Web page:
Rayleigh scattering (named after the English physicist Lord Rayleigh) is the elastic scattering of light or other electromagnetic radiation by particles much smaller than the wavelength of the light, which may be individual atoms or molecules. It can occur when light travels in transparent solids and liquids, but is most prominently seen in gases. Rayleigh scattering is a function of the electric polarization of the particles.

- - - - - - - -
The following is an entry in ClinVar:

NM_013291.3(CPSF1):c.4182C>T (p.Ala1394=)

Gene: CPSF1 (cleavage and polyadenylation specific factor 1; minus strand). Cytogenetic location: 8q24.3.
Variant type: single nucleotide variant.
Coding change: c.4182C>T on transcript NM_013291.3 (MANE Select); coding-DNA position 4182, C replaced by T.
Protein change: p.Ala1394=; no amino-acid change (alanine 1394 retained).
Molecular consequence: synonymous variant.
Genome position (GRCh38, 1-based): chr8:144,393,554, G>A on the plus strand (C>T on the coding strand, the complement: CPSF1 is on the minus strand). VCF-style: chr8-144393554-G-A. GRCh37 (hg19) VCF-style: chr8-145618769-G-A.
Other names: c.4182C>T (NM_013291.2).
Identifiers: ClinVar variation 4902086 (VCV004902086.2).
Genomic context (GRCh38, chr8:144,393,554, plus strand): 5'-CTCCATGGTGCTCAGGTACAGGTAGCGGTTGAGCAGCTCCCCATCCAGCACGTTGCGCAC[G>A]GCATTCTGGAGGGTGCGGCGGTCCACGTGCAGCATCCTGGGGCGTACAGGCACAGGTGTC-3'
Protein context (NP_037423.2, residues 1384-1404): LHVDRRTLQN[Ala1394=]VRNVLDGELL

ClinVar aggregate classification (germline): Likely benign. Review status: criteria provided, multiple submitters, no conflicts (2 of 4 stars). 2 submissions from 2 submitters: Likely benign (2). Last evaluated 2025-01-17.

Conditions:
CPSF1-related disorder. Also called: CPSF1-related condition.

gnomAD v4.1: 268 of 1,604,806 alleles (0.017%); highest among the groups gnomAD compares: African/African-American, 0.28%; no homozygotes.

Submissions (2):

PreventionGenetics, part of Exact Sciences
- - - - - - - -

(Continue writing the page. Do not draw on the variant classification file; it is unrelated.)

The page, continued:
Rayleigh scattering of sunlight in clear atmosphere is the main reason why the sky is blue: Rayleigh and cloud-mediated scattering contribute to diffuse light (direct light being sun-rays).
For scattering by particles similar to or larger than a wavelength, see Mie theory or discrete dipole approximation (they apply to the Rayleigh regime as well).